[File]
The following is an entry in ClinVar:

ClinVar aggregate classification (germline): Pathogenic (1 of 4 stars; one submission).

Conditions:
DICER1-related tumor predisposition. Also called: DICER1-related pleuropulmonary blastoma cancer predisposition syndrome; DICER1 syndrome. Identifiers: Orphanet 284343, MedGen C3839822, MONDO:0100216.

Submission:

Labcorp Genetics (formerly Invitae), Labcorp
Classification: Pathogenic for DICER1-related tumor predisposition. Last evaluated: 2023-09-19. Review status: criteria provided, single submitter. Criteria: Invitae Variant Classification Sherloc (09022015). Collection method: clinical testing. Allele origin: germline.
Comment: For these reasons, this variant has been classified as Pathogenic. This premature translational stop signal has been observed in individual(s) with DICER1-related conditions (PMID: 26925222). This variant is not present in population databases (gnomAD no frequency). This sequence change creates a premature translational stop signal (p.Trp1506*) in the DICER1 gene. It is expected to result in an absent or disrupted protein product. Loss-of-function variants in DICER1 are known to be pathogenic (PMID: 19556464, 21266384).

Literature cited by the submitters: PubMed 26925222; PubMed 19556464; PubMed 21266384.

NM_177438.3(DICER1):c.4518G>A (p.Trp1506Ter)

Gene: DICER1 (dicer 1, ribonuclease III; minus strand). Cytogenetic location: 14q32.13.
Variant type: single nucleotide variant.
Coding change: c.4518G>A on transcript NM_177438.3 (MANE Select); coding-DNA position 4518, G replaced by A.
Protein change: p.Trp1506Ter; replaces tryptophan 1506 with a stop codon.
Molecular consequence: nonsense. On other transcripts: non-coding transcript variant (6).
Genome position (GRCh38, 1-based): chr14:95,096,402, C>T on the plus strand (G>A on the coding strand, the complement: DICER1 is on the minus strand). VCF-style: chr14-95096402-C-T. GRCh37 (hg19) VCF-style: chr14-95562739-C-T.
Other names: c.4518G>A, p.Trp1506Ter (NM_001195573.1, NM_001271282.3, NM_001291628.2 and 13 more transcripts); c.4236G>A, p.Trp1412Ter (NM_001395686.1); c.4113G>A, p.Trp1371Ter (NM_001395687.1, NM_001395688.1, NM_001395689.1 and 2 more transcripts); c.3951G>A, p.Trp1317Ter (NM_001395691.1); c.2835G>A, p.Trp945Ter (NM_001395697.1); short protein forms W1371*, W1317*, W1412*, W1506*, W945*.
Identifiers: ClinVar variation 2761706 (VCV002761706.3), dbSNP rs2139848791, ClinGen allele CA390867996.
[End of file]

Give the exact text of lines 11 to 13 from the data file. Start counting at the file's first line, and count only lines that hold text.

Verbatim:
Gene: DICER1 (dicer 1, ribonuclease III; minus strand). Cytogenetic location: 14q32.13.
Variant type: single nucleotide variant.
Coding change: c.4518G>A on transcript NM_177438.3 (MANE Select); coding-DNA position 4518, G replaced by A.